Boris v Paxo: the oddest political interview ever?

<i>Newsnight</i>'s creaky encounter was a lowlight of the conference season.

Last night's Newsnight was real watch-through-your-fingers stuff. It began with a package on "Catgate", which started with a reference to Theresa May's kitten heels; and ended with a group of Tory female activists asking Jeremy Paxman why no men had been asked on the "women's special edition" of the programme.

But the undoubted highlight -- or lowlight, depending on your perspective -- was Boris Johnson's interview with Paxman. The tone was set by Paxman describing his guest as the "hairdresser's despair Boris Johnson" and things only got worse from there.

During the course of the encounter, all the following things happened:

  • Boris Johnson poked Paxman quite hard in the chest.
  • The word "piffle" was used.
  • In a discussion over whether Britain was "broken", Johnson used the camera as an example; leading Paxman to ask him incredulously, "Bits of Britain are scuffed?" (this discussion lasted about a minute).
  • Paxman asked Johnson whether he considered himself the intellectual inferior of David Cameron. "INFERIOR?" chortled Johnson.
  • "I'm trying to help you," said Paxman to Johnson at one point, as if this were the worst therapy session ever.
  • Johnson joked that Cameron was thick because he did PPE (politics, philosophy and economics) at Oxford, rather than Classics.
  • Asked how he differed from Cameron, Johnson replied: "I'm older, I'm heavier . . . I beat him at tennis the other day." When pressed further, he added: "This is a really good 'when did you stop beating your wife?' question."
  • Boris went into an extended rant about how he would volunteer to be Paxman's campaign manager in a run for the Tory leadership.

None of this was helped by the fact that the set creaked ominously throughout, like a galleon in Hornblower. I suspect it might have been straining to get away. Plenty of viewers certainly must have been.

No wonder this encounter was described by Tim Jonze as "the Frost/Nixon we deserve". You can watch it in full here.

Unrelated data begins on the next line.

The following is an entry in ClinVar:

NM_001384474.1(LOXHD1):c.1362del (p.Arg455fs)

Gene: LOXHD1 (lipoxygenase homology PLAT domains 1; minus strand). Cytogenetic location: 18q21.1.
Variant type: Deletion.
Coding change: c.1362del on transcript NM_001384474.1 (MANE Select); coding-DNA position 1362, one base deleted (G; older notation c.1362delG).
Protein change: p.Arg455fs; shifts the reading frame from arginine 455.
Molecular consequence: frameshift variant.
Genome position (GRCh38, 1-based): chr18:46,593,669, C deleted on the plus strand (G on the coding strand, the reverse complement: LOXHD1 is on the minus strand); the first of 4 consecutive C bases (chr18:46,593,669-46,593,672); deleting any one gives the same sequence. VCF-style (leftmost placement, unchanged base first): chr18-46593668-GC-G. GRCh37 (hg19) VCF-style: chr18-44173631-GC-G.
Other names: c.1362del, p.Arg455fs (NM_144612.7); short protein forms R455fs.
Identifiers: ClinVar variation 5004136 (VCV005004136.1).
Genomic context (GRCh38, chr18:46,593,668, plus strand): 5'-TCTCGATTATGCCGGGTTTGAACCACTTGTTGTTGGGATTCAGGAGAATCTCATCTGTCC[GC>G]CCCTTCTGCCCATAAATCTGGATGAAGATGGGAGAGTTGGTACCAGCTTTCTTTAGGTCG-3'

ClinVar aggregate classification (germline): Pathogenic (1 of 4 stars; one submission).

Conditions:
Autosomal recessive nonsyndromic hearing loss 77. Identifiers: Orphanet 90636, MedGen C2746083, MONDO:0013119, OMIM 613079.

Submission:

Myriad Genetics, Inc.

Helen Lewis is deputy editor of the New Statesman. She has presented BBC Radio 4’s Week in Westminster and is a regular panellist on BBC1’s Sunday Politics.

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Who will win the Copeland by-election?

Labour face a tricky task in holding onto the seat. 

What’s the Copeland by-election about? That’s the question that will decide who wins it.

The Conservatives want it to be about the nuclear industry, which is the seat’s biggest employer, and Jeremy Corbyn’s long history of opposition to nuclear power.

Labour want it to be about the difficulties of the NHS in Cumbria in general and the future of West Cumberland Hospital in particular.

Who’s winning? Neither party is confident of victory but both sides think it will be close. That Theresa May has visited is a sign of the confidence in Conservative headquarters that, win or lose, Labour will not increase its majority from the six-point lead it held over the Conservatives in May 2015. (It’s always more instructive to talk about vote share rather than raw numbers, in by-elections in particular.)

But her visit may have been counterproductive. Yes, she is the most popular politician in Britain according to all the polls, but in visiting she has added fuel to the fire of Labour’s message that the Conservatives are keeping an anxious eye on the outcome.

Labour strategists feared that “the oxygen” would come out of the campaign if May used her visit to offer a guarantee about West Cumberland Hospital. Instead, she refused to answer, merely hyping up the issue further.

The party is nervous that opposition to Corbyn is going to supress turnout among their voters, but on the Conservative side, there is considerable irritation that May’s visit has made their task harder, too.

Voters know the difference between a by-election and a general election and my hunch is that people will get they can have a free hit on the health question without risking the future of the nuclear factory. That Corbyn has U-Turned on nuclear power only helps.

I said last week that if I knew what the local paper would look like between now and then I would be able to call the outcome. Today the West Cumbria News & Star leads with Downing Street’s refusal to answer questions about West Cumberland Hospital. All the signs favour Labour. 

Stephen Bush is special correspondent at the New Statesman. His daily briefing, Morning Call, provides a quick and essential guide to British politics.